Number the Stars | Study Guide

Lois Lowry

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Number the Stars | Chapter 2 : Who Is the Man Who Rides Past? | Summary



Kirsti and Annemarie are snuggled into bed, and Kirsti wants to hear a story. As the narrator explains: "All Danish children grew up familiar with fairy tales." At her sister's request, Annemarie tells a story of a king and queen and their daughter, who lived in a palace. When Kirsti sleeps, Annemarie thinks about the Danish king, Christian X, who is beloved by his people. He rides through the street alone on his horse, and Annemarie remembers seeing him when she was with her older sister, Lise. Thinking of the king makes her think of her sister, who has died, and of a story their father told about a German soldier asking why the king had no bodyguards. Her father said the answer to the Nazi soldier was: "All of Denmark is his bodyguard."

Annemarie thinks back to her confusion about why the Danes had not fought the Germans when they invaded Denmark. Mr. Johansen tells her that "they fought very fiercely in Norway." However, it was futile there. Her father explained Denmark had a small army and many Danes would have died fighting the Nazis in a fight they could never win. There are now German soldiers in Norway, Holland, Belgium, and France. The exception is Sweden. That had been the case three years ago, and it is still the case. Thinking about all of that makes Annemarie think more of her sister, Lise, who was to be married only two weeks after the day she died. Lise's intended fiancé, Peter Neilsen, has changed since then, as has Annemarie's father. The narrator explains that "the whole world changed. Only the fairy tales remained the same."


This chapter further establishes the setting. Denmark, unlike other nations, quickly surrendered to the Germans. The result of this was that the Germans allowed the Danes to continue on as before occupation in numerous ways. Their king—an example of strength and a unifying point for the country—stands still. Annemarie's confusion is understandable, however. Why not fight? Why surrender to the Nazis? Her father's explanation is as much for the reader as it is for her. Understanding why a nation would accept the rules of the Nazis is difficult for a young reader. Lowry provides the historical context for her novel, addressing any confusion her readers might experience.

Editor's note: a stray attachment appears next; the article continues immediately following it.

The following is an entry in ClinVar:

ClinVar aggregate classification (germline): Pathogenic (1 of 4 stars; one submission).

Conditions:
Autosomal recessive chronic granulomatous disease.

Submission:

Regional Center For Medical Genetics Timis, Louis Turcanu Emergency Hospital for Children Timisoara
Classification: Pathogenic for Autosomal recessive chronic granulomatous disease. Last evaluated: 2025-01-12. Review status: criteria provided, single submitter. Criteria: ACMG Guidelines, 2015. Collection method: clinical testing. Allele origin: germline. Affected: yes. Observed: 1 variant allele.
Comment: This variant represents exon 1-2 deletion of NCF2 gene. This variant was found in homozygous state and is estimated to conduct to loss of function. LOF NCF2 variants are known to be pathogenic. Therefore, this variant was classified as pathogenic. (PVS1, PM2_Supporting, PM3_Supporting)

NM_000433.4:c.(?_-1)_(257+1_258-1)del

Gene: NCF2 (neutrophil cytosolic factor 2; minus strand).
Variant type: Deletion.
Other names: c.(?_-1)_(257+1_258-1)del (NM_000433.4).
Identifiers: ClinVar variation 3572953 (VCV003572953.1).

Also in this chapter the reader sees the first reference to fairy tales. These tales are part of the setting and context of the novel. This novel occurs in the homeland of one of the world's most renowned fairy-tale creators, Hans Christian Andersen. Further, fairy tales are, at their core, about disparities such as fear and hope and about the consequences of action. The story of the Danish king offers hope. Even in the darkest of times, there are ways to find hope. Number the Stars not only highlights this truth, but it is the story of such an event in history. The Holocaust was a horrific event and exceedingly difficult to address, even for adults. To navigate this terrain, Lowry selects a hopeful historical event to use in the center of her story. The Danes may have surrendered, but they constantly resisted. As the novel progresses, readers will learn the Danish Resistance included rescuing Jewish Danes who were marked for death as part of the Nazis' "final solution."

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